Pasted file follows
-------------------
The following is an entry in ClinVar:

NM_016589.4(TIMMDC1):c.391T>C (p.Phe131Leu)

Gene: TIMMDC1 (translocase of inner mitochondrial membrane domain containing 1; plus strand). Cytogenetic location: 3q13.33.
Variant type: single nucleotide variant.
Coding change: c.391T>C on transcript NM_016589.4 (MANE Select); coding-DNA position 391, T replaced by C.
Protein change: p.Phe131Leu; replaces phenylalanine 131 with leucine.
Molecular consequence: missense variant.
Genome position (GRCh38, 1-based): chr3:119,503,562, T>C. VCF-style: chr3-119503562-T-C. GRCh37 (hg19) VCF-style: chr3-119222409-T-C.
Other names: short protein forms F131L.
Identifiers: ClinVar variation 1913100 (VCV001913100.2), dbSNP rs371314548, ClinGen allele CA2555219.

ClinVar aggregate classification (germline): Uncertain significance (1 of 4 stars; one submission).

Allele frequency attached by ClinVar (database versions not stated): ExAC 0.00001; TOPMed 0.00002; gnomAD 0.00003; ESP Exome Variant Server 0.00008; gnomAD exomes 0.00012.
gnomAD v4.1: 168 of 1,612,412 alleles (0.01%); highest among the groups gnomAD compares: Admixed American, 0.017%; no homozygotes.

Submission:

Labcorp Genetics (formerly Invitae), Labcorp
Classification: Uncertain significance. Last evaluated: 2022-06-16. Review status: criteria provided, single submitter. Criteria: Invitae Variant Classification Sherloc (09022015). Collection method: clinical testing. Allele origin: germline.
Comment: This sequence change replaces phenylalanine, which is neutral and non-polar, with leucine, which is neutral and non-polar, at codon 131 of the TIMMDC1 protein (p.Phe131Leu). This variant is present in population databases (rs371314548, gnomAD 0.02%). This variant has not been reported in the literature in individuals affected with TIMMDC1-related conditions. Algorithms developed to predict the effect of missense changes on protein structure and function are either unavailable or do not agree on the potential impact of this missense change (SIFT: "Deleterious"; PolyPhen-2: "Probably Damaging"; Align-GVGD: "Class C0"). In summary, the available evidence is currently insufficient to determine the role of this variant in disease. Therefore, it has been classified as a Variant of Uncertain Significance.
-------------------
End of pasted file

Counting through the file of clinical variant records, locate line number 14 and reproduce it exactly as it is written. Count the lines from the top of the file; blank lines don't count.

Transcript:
Submission: